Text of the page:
Young People and the Management of Chronic Illness by Primary Care Pharmacists: A Systematic Review
2. Materials and Methods
2.1. Search Strategy and Data Resources
2.2. Eligibility Criteria
2.3. Quality Assessment
3.1. Data Extraction
3.1.1. Study Design
3.1.2. Participants/Study Groups
3.1.3. Overview of Goals of Studies
3.1.4. Quality of Studies
3.2. Details of the Extrapolation
3.2.1. Pharmacists’ Perspectives Regarding Medication Use in Adolescent Patients
3.2.2. Observation of Community Pharmacists’ Interactions with Young People and Their Carers
3.2.3. Perspective of Adolescents and Parents Regarding Their Knowledge and Medication Use Experiences
3.2.4. Pharmaceutical Care Programmes Provided to Young People
3.2.5. Intervention to Improve the Use of Medicines in Young People
3.3. Assessment of Outcomes
3.3.1. Pharmacists’ Perspectives Regarding Medication Use in Adolescent Patients
3.3.2. Perspectives of Adolescents and Parents Regarding Their Knowledge and Medication Use Experiences
3.3.3. Pharmaceutical Care Programmes Provided to Young People
4.1. The Findings
4.2. Strengths and Limitations
4.3. Implications for Practice
Conflicts of Interest
|Study||Study Aims||Study Type||Setting||Participants|
|Gray et al. , 2017||To explore the perceived and potential roles of pharmacists in the care of young people aged 10–24 years with chronic illness, through the exemplar of juvenile arthritis.||Sequential mixed methods:|
The first two phases–pharmacist focus groups and stakeholder telephone interviews—were qualitative. The final phase—multidisciplinary
discussion groups—was a quantitative approach
Pharmacist focus groups were facilitated by the project manager.
Multidisciplinary discussion groups were convened at targeted paediatric rheumatology centres across England and
|4 focus groups:|
9 community pharmacists,
9 hospital Pharmacists.
|15 telephone interviews:|
2 pharmacy policymakers,
3 service commissioners,
2 pharmacy staff members,
5 rheumatology professionals,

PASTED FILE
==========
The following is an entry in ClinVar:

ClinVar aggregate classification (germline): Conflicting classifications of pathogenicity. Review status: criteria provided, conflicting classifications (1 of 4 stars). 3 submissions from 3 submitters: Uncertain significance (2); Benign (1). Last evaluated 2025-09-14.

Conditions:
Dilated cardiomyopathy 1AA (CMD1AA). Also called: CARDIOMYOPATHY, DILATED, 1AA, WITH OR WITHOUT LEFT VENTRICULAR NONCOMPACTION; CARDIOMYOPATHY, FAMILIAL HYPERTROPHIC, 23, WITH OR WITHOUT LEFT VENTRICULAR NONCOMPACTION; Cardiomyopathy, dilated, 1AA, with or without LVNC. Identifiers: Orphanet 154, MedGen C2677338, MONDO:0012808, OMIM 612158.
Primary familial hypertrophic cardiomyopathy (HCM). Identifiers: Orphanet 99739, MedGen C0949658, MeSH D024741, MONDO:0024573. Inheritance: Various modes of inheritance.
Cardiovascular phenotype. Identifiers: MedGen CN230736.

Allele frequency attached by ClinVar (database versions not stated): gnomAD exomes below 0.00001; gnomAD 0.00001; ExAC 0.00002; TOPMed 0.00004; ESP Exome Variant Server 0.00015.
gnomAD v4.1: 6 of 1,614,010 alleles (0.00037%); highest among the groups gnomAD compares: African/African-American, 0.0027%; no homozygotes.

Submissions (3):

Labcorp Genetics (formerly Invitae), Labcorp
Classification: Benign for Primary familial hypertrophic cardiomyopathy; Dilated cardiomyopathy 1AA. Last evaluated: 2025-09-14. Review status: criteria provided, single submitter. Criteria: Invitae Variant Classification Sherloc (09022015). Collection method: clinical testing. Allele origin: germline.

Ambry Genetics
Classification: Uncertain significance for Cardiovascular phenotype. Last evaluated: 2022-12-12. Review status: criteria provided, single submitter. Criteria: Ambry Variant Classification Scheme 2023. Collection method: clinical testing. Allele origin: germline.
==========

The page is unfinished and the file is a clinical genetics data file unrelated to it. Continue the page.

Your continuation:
3 lay advocates.
|3 Discussion groups:|
9 community pharmacists,
4 hospital pharmacists,
7 rheumatology physicians,
5 specialist nurses,
|Abraham et al. , 2017||To explore the perspectives of children and parents regarding paediatric patients’ knowledge and medication use experiences with chronic illnesses, how they want to learn about medicines and perceptions of community pharmacist-provided counselling.||Qualitative study using semi-structured interviews and thematic analyses.||Three community pharmacies in two eastern states: One in western North Carolina and two in the region of western Pennsylvania.||39 participants:|
20 children using medications for chronic illnesses,
|Carpenter et al. , 2016||To characterize community pharmacists’ interactions with children and their caregivers.||14-day observational study.||Three community pharmacies, one located in a western North Carolina town and two located in western Pennsylvania.||97 families|
|Benavides et al. , 2011||To evaluate the role of a clinical pharmacist in screening children and adolescents for metabolic syndrome.||Three-month, prospective, cross-sectional study.||Paediatric ambulatory clinic located in a community health centre in Texas.||25 participants|
|González-Martin et al. , 2003||To evaluate the impact of a pharmaceutical care program on children with asthma.||Paediatric asthma quality-of-life questionnaire (PAQLQ)in two groups of children:A and B.||Outpatient paediatric clinic of the Catholic University of Chile.||21 recruited children:|
Group A (11 children),
Group B (10 children).
|Koster et al. , 2015||To explore pharmacy staff’s perspectives regarding medication use behaviour in adolescent patients.||Structured face-to-face interviews.||Community pharmacies in Utrecht.||170 members:|
8 other functions.
|Aston et al. , 2017||To determine whether community pharmacists undertake medication reviews with children/young people or their parents/carers and to identify the type of medication-related experiences that are presented to community pharmacists when a child/young person is taking long-term prescribed medication.|| Semi-structured|
|Costello et al. , 2004||To provide underpinning evidence in the development of advice on managing medicines for children and young people.||Literature review.||-||31 studies|
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Almunef, M.; Mason, J.; Curtis, C.; Jalal, Z. Young People and the Management of Chronic Illness by Primary Care Pharmacists: A Systematic Review. Pharmacy 2019, 7, 89. https://doi.org/10.3390/pharmacy7030089
Almunef M, Mason J, Curtis C, Jalal Z. Young People and the Management of Chronic Illness by Primary Care Pharmacists: A Systematic Review. Pharmacy. 2019; 7(3):89. https://doi.org/10.3390/pharmacy7030089Chicago/Turabian Style
Almunef, Mohammed, Julie Mason, Chris Curtis, and Zahraa Jalal. 2019. "Young People and the Management of Chronic Illness by Primary Care Pharmacists: A Systematic Review" Pharmacy 7, no. 3: 89. https://doi.org/10.3390/pharmacy7030089